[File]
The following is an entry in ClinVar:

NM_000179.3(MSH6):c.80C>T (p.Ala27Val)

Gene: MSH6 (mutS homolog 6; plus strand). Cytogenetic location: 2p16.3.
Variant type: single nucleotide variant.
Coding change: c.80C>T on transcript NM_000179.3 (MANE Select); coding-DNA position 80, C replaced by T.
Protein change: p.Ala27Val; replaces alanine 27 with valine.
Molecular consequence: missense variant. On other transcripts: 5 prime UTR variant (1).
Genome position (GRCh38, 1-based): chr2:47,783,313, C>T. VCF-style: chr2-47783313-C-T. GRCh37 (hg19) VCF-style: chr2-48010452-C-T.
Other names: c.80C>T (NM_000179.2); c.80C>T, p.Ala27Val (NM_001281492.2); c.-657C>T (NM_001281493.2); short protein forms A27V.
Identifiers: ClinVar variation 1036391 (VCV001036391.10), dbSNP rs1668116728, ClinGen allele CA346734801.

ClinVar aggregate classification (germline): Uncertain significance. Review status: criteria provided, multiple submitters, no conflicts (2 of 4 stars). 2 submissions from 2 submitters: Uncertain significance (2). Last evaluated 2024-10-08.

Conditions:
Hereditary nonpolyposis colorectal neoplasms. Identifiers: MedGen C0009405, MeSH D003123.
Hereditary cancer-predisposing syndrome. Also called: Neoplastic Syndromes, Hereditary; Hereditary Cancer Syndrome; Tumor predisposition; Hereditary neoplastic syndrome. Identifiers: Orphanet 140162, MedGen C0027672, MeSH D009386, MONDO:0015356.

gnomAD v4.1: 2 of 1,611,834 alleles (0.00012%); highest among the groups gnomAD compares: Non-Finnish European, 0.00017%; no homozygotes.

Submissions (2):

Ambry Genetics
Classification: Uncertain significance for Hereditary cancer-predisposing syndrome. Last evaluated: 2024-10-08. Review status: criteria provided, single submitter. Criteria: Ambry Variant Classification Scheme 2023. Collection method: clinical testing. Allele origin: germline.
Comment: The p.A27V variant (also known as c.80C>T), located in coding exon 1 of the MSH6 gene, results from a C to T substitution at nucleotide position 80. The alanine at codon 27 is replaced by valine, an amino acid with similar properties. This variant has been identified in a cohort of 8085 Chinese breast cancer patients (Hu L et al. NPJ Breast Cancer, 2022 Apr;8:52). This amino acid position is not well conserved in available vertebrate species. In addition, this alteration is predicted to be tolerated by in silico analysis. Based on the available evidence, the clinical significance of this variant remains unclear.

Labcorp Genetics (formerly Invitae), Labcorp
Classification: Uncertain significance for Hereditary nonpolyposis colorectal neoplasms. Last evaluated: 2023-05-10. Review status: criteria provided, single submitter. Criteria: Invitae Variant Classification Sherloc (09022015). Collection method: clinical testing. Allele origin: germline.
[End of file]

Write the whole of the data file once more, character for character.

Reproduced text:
The following is an entry in ClinVar:

NM_000179.3(MSH6):c.80C>T (p.Ala27Val)

Gene: MSH6 (mutS homolog 6; plus strand). Cytogenetic location: 2p16.3.
Variant type: single nucleotide variant.
Coding change: c.80C>T on transcript NM_000179.3 (MANE Select); coding-DNA position 80, C replaced by T.
Protein change: p.Ala27Val; replaces alanine 27 with valine.
Molecular consequence: missense variant. On other transcripts: 5 prime UTR variant (1).
Genome position (GRCh38, 1-based): chr2:47,783,313, C>T. VCF-style: chr2-47783313-C-T. GRCh37 (hg19) VCF-style: chr2-48010452-C-T.
Other names: c.80C>T (NM_000179.2); c.80C>T, p.Ala27Val (NM_001281492.2); c.-657C>T (NM_001281493.2); short protein forms A27V.
Identifiers: ClinVar variation 1036391 (VCV001036391.10), dbSNP rs1668116728, ClinGen allele CA346734801.

ClinVar aggregate classification (germline): Uncertain significance. Review status: criteria provided, multiple submitters, no conflicts (2 of 4 stars). 2 submissions from 2 submitters: Uncertain significance (2). Last evaluated 2024-10-08.

Conditions:
Hereditary nonpolyposis colorectal neoplasms. Identifiers: MedGen C0009405, MeSH D003123.
Hereditary cancer-predisposing syndrome. Also called: Neoplastic Syndromes, Hereditary; Hereditary Cancer Syndrome; Tumor predisposition; Hereditary neoplastic syndrome. Identifiers: Orphanet 140162, MedGen C0027672, MeSH D009386, MONDO:0015356.

gnomAD v4.1: 2 of 1,611,834 alleles (0.00012%); highest among the groups gnomAD compares: Non-Finnish European, 0.00017%; no homozygotes.

Submissions (2):

Ambry Genetics
Classification: Uncertain significance for Hereditary cancer-predisposing syndrome. Last evaluated: 2024-10-08. Review status: criteria provided, single submitter. Criteria: Ambry Variant Classification Scheme 2023. Collection method: clinical testing. Allele origin: germline.
Comment: The p.A27V variant (also known as c.80C>T), located in coding exon 1 of the MSH6 gene, results from a C to T substitution at nucleotide position 80. The alanine at codon 27 is replaced by valine, an amino acid with similar properties. This variant has been identified in a cohort of 8085 Chinese breast cancer patients (Hu L et al. NPJ Breast Cancer, 2022 Apr;8:52). This amino acid position is not well conserved in available vertebrate species. In addition, this alteration is predicted to be tolerated by in silico analysis. Based on the available evidence, the clinical significance of this variant remains unclear.

Labcorp Genetics (formerly Invitae), Labcorp
Classification: Uncertain significance for Hereditary nonpolyposis colorectal neoplasms. Last evaluated: 2023-05-10. Review status: criteria provided, single submitter. Criteria: Invitae Variant Classification Sherloc (09022015). Collection method: clinical testing. Allele origin: germline.